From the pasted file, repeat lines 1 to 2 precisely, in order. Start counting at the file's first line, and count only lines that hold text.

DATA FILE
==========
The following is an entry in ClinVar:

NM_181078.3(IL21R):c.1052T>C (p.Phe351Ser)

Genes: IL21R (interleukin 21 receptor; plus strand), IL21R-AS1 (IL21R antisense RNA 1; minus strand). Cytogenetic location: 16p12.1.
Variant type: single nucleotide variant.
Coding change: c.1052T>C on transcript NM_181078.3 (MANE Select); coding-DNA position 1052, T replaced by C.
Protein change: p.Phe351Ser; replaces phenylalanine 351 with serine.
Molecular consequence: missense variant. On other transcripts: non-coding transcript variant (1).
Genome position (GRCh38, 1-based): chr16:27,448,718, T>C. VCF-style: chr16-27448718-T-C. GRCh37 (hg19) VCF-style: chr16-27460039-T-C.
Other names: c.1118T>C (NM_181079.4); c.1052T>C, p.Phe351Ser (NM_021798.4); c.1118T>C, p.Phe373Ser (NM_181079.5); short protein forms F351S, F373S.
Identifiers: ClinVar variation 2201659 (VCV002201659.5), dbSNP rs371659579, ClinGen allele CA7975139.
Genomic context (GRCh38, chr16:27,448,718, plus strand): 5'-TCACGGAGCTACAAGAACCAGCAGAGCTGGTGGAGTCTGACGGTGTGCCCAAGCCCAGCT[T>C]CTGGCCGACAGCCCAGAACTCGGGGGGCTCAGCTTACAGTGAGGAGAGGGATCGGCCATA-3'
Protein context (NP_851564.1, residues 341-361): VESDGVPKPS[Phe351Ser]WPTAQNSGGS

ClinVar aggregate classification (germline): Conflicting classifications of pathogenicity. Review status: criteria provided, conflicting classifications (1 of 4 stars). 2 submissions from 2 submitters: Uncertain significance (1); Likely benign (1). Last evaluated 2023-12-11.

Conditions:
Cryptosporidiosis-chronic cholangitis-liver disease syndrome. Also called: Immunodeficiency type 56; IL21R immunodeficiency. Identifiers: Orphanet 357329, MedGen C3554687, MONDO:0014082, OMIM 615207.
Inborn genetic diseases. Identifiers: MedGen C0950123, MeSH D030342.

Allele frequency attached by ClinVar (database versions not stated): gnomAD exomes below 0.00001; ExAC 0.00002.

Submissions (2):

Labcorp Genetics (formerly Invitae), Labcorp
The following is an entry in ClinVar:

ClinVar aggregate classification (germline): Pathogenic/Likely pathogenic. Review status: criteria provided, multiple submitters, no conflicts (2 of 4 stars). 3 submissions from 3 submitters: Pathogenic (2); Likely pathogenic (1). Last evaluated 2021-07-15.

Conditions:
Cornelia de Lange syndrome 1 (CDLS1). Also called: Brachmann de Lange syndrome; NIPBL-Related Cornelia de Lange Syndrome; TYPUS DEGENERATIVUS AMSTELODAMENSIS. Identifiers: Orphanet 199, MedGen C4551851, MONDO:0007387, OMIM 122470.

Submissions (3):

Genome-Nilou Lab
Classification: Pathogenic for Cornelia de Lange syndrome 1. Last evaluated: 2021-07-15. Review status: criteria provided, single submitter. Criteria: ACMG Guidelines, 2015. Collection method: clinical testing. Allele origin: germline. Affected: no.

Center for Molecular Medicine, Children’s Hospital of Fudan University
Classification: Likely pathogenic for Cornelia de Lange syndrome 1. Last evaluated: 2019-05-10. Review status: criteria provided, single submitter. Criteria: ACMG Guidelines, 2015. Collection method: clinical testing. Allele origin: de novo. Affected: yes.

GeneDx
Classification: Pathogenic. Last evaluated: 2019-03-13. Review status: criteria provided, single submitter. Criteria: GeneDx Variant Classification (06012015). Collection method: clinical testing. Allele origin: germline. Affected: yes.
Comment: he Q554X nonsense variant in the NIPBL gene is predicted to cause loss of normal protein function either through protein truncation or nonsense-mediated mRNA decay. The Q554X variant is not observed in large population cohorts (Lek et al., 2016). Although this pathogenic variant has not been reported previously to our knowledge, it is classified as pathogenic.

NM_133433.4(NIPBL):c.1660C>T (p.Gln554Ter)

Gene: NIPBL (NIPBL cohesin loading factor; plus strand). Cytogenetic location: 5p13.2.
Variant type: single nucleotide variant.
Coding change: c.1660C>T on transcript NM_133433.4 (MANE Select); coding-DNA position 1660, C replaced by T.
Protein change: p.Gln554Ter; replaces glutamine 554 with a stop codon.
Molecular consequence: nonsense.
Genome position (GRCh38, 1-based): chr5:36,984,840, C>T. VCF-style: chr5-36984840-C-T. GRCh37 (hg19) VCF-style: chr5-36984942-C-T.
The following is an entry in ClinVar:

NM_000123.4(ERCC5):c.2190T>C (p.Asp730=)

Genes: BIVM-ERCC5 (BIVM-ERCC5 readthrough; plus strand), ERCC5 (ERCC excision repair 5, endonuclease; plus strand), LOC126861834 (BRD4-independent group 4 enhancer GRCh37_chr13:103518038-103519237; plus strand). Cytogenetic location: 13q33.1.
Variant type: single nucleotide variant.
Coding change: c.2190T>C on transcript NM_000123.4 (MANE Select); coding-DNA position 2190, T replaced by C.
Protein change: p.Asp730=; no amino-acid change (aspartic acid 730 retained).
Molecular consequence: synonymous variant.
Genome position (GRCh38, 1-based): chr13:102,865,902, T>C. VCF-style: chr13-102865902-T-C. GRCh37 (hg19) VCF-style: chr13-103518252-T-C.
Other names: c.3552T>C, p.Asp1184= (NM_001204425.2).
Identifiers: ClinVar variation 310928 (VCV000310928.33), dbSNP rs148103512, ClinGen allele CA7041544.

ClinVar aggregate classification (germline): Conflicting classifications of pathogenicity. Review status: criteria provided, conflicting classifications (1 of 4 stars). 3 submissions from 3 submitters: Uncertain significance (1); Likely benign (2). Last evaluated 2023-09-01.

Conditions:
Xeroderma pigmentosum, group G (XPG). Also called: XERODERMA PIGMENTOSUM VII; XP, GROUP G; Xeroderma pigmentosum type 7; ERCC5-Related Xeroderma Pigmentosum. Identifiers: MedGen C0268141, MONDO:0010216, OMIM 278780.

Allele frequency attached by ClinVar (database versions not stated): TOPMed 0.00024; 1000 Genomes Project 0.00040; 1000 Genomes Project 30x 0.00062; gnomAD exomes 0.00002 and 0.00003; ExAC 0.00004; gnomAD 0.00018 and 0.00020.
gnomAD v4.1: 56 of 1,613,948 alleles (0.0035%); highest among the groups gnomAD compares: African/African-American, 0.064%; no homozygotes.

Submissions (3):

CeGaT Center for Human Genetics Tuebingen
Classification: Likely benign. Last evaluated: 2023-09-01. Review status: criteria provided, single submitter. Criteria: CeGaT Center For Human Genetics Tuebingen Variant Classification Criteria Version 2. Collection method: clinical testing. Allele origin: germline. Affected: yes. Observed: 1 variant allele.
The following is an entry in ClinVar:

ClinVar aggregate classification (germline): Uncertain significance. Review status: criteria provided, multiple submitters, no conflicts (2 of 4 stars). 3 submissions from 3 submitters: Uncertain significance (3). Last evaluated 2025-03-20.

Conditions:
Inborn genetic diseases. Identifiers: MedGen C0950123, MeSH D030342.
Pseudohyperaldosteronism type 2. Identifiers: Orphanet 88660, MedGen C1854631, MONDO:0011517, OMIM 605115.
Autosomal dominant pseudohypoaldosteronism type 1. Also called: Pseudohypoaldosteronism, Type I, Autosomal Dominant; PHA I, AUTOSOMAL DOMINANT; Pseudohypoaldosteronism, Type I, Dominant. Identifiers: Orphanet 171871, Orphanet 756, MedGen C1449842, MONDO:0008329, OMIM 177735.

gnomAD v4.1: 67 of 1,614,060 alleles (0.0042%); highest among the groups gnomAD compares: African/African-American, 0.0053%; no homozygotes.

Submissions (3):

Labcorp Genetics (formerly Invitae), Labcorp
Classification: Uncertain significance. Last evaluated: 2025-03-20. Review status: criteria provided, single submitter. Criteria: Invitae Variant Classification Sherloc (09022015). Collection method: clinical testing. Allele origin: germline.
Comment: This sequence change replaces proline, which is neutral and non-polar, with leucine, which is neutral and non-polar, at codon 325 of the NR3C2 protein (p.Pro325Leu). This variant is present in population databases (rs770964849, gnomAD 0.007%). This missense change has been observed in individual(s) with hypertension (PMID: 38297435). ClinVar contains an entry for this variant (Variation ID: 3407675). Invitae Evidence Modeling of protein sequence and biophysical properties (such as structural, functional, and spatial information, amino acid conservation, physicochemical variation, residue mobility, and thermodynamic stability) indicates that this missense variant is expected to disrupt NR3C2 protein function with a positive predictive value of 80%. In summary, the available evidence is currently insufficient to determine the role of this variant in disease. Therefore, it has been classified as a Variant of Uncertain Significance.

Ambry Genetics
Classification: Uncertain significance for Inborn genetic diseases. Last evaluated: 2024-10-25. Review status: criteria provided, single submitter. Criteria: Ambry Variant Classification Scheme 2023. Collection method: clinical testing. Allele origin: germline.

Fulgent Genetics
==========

The following is an entry in ClinVar:

NM_181078.3(IL21R):c.1052T>C (p.Phe351Ser)